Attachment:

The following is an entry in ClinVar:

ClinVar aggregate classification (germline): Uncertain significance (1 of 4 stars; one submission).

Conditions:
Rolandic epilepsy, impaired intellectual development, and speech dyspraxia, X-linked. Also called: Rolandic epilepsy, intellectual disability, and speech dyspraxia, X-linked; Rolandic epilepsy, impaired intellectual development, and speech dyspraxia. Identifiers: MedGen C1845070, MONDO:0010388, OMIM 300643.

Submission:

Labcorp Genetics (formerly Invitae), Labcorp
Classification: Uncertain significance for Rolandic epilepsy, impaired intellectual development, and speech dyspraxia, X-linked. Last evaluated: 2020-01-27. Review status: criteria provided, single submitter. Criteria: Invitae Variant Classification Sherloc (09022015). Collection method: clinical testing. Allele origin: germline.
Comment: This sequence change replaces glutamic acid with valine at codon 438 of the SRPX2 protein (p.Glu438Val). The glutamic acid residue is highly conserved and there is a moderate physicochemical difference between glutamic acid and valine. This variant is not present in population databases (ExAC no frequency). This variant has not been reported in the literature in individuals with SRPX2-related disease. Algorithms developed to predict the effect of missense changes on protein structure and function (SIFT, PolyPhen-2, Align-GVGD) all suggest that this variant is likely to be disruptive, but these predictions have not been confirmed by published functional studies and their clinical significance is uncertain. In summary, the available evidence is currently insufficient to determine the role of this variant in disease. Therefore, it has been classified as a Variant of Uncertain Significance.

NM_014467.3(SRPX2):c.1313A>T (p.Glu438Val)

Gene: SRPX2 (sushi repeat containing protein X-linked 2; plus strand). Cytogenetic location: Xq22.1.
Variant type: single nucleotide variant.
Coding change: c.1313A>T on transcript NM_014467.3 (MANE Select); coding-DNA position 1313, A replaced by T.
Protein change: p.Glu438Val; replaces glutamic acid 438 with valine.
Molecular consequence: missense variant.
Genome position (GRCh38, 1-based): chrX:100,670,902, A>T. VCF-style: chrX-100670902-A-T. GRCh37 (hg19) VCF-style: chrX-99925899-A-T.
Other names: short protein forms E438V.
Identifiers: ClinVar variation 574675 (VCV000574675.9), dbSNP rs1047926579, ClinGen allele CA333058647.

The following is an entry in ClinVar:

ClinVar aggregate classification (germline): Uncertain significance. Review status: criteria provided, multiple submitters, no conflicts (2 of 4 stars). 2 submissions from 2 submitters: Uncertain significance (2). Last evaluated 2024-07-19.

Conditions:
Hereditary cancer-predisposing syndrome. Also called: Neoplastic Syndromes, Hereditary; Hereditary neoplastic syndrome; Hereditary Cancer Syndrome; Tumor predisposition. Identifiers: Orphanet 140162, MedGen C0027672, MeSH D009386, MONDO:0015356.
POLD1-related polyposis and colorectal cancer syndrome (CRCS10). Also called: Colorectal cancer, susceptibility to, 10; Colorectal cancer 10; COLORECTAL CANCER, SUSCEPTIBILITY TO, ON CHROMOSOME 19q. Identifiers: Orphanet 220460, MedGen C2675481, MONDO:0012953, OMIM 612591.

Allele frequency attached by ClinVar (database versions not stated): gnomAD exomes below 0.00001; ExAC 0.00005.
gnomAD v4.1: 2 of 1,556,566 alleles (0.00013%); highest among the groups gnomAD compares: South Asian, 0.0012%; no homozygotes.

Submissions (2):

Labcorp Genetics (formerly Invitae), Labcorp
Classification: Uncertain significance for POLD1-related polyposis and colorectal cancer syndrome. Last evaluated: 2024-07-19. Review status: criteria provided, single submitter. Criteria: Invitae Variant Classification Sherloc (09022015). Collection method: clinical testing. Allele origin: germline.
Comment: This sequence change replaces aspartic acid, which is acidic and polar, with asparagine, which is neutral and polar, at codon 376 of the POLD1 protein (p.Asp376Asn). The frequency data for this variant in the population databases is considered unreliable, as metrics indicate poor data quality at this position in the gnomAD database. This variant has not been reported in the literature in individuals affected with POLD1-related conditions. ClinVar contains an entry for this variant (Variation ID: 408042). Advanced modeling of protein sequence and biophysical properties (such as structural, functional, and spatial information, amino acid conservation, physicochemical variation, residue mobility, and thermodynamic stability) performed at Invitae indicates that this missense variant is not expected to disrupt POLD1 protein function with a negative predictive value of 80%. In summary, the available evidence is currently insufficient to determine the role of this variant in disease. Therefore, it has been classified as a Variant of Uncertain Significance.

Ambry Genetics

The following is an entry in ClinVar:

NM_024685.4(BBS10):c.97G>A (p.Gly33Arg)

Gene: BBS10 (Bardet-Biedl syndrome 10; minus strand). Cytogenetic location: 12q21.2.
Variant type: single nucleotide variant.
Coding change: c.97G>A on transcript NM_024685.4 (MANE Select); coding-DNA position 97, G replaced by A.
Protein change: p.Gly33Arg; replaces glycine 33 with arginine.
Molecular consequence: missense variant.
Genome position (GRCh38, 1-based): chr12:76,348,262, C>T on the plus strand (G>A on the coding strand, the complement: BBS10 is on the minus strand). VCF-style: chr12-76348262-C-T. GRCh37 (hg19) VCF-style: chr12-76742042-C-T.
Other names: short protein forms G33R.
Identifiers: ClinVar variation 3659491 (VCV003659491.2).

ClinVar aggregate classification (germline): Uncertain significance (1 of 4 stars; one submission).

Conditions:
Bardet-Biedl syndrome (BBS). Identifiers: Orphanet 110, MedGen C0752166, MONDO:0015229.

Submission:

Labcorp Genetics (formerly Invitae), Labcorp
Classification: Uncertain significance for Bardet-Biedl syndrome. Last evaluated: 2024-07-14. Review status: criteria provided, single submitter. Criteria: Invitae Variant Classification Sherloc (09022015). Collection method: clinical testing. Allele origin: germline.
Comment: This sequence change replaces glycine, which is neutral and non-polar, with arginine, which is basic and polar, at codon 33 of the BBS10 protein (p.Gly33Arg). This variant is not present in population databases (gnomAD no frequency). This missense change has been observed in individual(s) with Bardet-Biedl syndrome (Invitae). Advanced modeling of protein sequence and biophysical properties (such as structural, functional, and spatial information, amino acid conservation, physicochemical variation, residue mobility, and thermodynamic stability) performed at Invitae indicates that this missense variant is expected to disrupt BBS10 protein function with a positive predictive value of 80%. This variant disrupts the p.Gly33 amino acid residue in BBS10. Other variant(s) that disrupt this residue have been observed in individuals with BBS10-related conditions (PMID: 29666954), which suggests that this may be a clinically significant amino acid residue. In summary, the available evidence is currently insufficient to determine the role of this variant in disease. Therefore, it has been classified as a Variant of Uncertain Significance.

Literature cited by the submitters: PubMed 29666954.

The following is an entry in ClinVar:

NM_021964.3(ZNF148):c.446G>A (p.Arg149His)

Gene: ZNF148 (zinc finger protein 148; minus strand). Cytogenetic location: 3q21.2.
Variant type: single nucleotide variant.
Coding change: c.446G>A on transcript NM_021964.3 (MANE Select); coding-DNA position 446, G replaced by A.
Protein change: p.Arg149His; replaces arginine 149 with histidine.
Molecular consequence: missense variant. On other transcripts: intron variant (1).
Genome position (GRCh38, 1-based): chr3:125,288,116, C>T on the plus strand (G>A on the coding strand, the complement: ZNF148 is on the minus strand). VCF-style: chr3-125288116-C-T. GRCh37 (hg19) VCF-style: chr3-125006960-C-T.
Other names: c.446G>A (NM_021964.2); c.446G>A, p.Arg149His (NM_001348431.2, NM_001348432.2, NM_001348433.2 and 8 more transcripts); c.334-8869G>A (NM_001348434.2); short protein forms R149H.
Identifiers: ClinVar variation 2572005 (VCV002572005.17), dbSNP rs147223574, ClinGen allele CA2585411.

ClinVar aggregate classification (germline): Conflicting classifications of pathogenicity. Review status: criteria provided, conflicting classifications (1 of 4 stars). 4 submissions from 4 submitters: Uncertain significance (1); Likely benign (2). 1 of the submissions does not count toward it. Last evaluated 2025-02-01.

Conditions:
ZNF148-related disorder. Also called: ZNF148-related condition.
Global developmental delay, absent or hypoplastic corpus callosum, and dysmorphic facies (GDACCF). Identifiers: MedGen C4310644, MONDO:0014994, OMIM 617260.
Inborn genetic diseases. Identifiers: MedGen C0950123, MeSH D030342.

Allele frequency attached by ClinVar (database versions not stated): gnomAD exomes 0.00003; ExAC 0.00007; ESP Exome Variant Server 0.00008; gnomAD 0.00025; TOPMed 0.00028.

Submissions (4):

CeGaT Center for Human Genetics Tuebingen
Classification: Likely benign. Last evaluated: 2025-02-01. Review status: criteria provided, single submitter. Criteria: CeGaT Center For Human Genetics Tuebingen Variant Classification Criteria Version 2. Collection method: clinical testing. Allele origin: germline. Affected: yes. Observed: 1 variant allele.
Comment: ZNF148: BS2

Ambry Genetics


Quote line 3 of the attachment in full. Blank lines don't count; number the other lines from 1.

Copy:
Conditions: